Ovarian Lifecycle

Normal Events

Ovulation Detection

Ovulation Dysfunction

Clinical Evaluation

Treatment Options

A Patient Reviews her Experience
with Dr Eric Daiter.

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Dr Eric Daiter has successfully served thousands of patients with ovulation problems over the past 20 years. If you have questions, or you are simply not getting the care that you need, Dr Eric Daiter would like to help you at his office in Edison, New Jersey or over the telephone. It is easy, just call us at 908 226 0250 to set up an appointment (leave a message with your name and number if we are unable to get to the phone and someone will call you back).


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Vaginal and Salivary Electrolytes

Electrolytes in the saliva (of the mouth) and the fluids within the vagina undergo changes throughout the menstrual cycle. Monitors that detect electrolyte changes in these fluids are commercially available, using a spoon sized sensor that is placed on the tongue for about 8 seconds (with the test result being a number that is displayed on the monitor) and another sensor the size of a tampon that is placed into the vagina for about 8 seconds (with the test result also being a number displayed on the monitor). The electrolyte readings from the tongue appear to peak around 6 days prior to ovulation (pink square on graph). The electrolyte readings from the vaginal probe have a nadir (low point) followed by a “sharp rise” of greater than 20% after ovulation has occurred.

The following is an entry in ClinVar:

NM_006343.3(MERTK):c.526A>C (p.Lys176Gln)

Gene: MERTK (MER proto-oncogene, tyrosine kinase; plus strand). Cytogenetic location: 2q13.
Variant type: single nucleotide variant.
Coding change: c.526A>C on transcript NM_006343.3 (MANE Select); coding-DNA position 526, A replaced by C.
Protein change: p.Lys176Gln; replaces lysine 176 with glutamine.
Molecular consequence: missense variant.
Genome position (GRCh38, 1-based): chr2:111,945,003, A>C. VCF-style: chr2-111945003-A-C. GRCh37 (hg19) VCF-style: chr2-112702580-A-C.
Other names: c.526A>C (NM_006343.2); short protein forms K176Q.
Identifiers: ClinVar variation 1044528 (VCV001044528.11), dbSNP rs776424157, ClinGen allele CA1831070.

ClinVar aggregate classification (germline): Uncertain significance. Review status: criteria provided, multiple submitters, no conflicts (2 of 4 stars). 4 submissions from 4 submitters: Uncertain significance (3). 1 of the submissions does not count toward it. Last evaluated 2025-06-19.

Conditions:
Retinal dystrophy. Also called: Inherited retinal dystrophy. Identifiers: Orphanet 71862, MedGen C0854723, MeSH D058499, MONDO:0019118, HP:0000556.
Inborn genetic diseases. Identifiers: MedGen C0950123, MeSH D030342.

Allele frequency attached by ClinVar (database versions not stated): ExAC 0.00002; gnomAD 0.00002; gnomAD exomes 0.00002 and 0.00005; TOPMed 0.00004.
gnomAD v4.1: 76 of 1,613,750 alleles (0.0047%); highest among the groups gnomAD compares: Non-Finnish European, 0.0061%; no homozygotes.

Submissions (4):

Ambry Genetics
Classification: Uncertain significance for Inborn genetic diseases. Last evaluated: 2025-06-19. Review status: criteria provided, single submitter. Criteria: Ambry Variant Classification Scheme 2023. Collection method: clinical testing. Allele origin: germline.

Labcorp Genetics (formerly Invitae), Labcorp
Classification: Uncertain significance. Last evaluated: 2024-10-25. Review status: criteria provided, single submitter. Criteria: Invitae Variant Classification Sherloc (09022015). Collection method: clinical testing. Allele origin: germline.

Sperm travels through the human female reproductive tract very rapidly, and can be found in the fallopian tube within minutes of either intercourse (sex) or insemination. Therefore, the advantage of a 6 day “warning” that ovulation will occur as opposed to a 1-2 day warning (with urinary LH monitoring) is unclear. The suggestion that human sperm requires several days to traverse the female reproductive tract is not the usual medical understanding. Also, the salivary electrolyte monitor readings have a normal variability such that the “peak” may be impossible or difficult to reliably detect (since the peak value is not much greater than any other “normal” value).

In my infertility practice, I have not encountered anyone who uses the electrolyte monitor for ovulation prediction. The monitors may be more popular in other parts of the world. Additional research would be interesting to determine the clinical value of these monitors.

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